Kingman County, Kansas officials made smart decisions over a decade ago when they approved the Flat Ridge 2 wind project, following by two more wind developments over the next eight years. Those projects have provided the county over $10 million in revenue over the last decade, allowing Kingman County and the communities within to invest in their public safety and local infrastructure. Kingman County has smartly used funds for their law enforcement center and for rural fire protection. Meanwhile, participating landowners are each reaping $10,000 or more for each windmill on their land. That’s guaranteed annual income for farmers that also has a direct positive impact on the local economy. The Kingman County Commissioners are so “bought in” to their wind farms that one commissioner told the state to “leave our local control alone” when there was discussion of statewide restrictions.
Kingman County recognizes the balance that’s needed with renewable energy – with wind farms come the ability to provide better services to protect and serve their citizens. In 2022 alone, Kingman County received $1.6 million and will continue to reap these considerable benefits for the foreseeable future – enabling local officials to invest in their citizen’s safety, protection and the growth of their communities.
Kingman officials recognize that as leaders, their priority must be the protection and safety of their citizens. To that end, in 2012 they used an initial $300,000 from one wind farm payment to provide updates to the Kingman County Law Enforcement Center, which one official said gives law enforcement what they need: more space and better safety. And they did this without having to raise taxes. Then, in 2014 Kingman used additional funds from the wind farm to improve roads and support fire protection. Again, this ensures that citizen safety is always a priority while avoiding a financial burden on citizens.
In 2016 Kingman County provided a $300,000 grant from wind funds to Cunningham to enhance fire protection services. This helped cover the costs of “…improvements and additions to the city’s fire department facilities and/or equipment…”
Kingman County also understood that the revenue from the wind farms provided the opportunity to support communities in the county and to improve services and infrastructure.
In 2020, Kingman officials provided funding for the following communities:
In the end, the wind farms have allowed for investments and improvements in the lives of Kingman citizens, which might have involved tax increases without the wind funds. In fact, 2017 saw the county use some funds for a mill levy buydown which saved the county money and kept the levy stable for two consecutive years.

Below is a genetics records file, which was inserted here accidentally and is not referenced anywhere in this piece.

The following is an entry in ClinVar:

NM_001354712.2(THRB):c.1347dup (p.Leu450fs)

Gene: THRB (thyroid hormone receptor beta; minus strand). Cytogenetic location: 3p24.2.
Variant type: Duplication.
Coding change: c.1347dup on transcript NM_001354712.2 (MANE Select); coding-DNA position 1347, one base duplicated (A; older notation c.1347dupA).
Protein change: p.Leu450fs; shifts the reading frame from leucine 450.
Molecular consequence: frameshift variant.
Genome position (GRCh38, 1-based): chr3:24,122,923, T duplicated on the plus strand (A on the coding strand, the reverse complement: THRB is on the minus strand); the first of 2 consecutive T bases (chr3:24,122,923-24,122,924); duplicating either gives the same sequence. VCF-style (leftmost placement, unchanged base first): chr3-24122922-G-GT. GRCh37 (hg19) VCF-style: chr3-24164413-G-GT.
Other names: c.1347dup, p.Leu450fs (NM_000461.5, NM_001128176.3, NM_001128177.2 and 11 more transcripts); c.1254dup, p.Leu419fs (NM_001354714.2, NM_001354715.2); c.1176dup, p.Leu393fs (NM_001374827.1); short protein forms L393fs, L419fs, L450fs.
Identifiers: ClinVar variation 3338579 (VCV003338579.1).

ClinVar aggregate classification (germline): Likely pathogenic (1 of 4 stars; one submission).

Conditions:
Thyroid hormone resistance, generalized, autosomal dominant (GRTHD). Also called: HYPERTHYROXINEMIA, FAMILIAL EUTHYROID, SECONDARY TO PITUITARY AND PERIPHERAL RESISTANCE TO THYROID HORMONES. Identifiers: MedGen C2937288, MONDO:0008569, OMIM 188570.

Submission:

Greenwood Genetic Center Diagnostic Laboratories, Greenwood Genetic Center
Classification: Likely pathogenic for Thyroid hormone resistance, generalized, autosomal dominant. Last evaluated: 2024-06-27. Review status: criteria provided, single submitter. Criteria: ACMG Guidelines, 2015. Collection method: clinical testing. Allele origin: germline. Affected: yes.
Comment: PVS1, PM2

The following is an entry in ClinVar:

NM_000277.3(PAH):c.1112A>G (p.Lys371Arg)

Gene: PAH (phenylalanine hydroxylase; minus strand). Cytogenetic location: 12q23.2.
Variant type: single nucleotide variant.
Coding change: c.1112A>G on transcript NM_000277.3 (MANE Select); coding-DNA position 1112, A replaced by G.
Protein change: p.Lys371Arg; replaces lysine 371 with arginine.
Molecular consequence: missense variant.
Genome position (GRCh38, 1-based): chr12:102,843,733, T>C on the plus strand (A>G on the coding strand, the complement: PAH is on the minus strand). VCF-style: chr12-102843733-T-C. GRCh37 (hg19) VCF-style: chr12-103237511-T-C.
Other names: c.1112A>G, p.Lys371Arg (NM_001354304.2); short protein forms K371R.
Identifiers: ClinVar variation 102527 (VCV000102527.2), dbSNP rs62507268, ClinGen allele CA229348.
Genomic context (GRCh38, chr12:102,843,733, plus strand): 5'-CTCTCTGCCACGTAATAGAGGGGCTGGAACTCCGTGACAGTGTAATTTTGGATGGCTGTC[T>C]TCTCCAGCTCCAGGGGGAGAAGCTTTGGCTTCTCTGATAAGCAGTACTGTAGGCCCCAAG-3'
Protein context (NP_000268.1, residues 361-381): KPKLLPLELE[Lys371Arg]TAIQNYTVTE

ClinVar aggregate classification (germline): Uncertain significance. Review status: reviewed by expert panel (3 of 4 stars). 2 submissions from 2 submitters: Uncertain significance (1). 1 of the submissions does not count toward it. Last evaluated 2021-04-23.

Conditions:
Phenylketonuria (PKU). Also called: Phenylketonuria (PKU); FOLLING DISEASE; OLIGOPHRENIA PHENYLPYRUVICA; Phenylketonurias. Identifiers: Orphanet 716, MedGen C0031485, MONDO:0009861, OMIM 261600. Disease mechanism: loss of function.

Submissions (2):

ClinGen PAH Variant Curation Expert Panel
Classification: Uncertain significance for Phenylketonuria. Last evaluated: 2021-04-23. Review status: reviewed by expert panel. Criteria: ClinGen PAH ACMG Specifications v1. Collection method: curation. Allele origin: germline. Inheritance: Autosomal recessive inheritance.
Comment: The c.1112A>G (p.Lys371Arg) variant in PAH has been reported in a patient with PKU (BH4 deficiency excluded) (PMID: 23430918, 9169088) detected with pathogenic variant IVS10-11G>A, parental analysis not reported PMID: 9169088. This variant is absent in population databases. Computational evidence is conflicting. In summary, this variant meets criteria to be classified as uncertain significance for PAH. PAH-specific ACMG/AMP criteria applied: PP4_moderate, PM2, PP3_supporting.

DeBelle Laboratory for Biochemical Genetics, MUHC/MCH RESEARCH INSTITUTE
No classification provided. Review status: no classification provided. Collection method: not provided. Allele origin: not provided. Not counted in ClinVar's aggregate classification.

Kingman County have successfully utilized wind farms to benefit their landowners and communities, beginning with an early embrace in 2012. Flat Ridge 2 began operation that year becoming the first wind farm in Kingman County. This project can produce 419 megawatts, powering around 140,000 homes.
The Kingman Wind Energy Center became the county’s second project, becoming operational in 2017. This 200-megawatt project initially paid the county $2.2 million and agreed to pay almost $1 million resurfacing county roads. Flat Ridge 3, beginning operation in 2020, is estimated to bring over $20 million to the region.
It has even been estimated that landowners receive around $10,500 yearly for each turbine on their land. Today’s farmers have enough challenges, and their ability to lease a small portion of their land to gain a steady income ensures that they can retain their land as productive farmland and keep their property in the family for future generations.
Additionally, the wind farm construction and the community improvement projects all contribute to the Kansas and Kingman economies, and provide employment opportunities for Kansans. Kingman County wind farms utilized over 700 construction workers. And each renewable energy project undertaken by Kingman helps the local economy. The Law Enforcement Center improvement work went to a local Wichita firm.
Without the income from wind farms, Kingman County would not be able to provide these benefits to their landowners and communities. Benefits will motivate people to seek out Kingman County as a destination for their families and businesses which will help it grow into a new, economically stable future while maintaining its traditional agrarian culture.